Avalotikeśvara, or Guanyin in Chinese, is a bodhisattva, or enlightened being, who embodies the compassion of all Buddhas. On his path to Buddhahood, a bodhisattva chose to stay behind in the earthly realm to help others to achieve enlightenment.
In this painting, the seated posture with the right leg crossed before the body represents the Water Moon manifestation and the landscape depiction of his personal paradise known as Mount Potalaka, which was thought to be on an island somewhere south of India. This painting, probably created during the fifteenth century in Japan, has classic elements of the Chinese Buddhist figural style. Its closest corollary is a thirteenth-century painting of Avolokiteśvara in the collection of the Yamaguchi Prefecture Museum.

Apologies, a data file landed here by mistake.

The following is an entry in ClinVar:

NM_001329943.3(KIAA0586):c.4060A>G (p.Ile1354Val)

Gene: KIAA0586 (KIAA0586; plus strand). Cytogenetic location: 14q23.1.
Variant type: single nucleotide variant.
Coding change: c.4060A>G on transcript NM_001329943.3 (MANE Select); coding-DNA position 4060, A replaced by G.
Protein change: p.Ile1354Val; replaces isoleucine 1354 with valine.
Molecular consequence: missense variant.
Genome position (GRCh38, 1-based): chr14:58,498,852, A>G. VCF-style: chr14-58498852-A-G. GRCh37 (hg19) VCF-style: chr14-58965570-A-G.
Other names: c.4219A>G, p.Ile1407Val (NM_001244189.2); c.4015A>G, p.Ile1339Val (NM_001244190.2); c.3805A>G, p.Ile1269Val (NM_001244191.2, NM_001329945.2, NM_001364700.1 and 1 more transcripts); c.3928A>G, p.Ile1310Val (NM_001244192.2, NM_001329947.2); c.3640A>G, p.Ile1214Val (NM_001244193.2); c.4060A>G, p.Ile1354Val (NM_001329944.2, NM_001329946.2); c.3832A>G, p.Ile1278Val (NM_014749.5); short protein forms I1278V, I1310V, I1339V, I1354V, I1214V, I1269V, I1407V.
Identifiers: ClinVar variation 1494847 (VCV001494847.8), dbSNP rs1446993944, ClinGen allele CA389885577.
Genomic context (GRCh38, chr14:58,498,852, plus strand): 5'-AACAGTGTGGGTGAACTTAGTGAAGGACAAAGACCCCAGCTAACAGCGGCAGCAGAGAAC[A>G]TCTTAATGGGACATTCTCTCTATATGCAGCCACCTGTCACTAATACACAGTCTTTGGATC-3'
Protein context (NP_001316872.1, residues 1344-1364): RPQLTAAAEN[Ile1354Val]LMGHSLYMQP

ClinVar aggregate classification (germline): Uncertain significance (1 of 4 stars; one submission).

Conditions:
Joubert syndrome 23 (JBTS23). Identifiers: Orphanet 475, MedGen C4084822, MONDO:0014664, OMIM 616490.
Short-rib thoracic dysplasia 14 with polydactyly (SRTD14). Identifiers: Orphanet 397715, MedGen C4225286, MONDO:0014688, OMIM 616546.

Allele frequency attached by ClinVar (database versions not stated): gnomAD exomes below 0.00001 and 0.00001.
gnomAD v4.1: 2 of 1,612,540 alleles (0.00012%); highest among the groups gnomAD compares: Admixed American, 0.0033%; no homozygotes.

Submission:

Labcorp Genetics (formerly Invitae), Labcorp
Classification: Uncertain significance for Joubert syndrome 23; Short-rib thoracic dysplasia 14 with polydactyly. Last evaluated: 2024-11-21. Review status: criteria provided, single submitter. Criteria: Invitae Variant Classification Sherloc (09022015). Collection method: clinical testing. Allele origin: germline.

From Bulletin of the Detroit Institute of Arts 89 (2015)
Artist Japanese
  • Water Moon Avalokitesvara
  • Hanging Scroll (alternate title)
Date between 15th and 16th century
Medium Ink and paint on silk
Dimensions Overall: 72 3/4 × 24 1/8 inches (184.8 × 61.3 cm)
Image: 34 1/2 × 16 inches (87.6 × 40.6 cm)
Credit Line Founders Society Purchase, Friends of Asian Art Acquisition Fund
Accession Number 2000.88
Department Asian Art
Not On View
(Kaikodo, New York, New York, USA);
2000-present, purchase by the Detroit Institute of Arts (Detroit, Michigan, USA)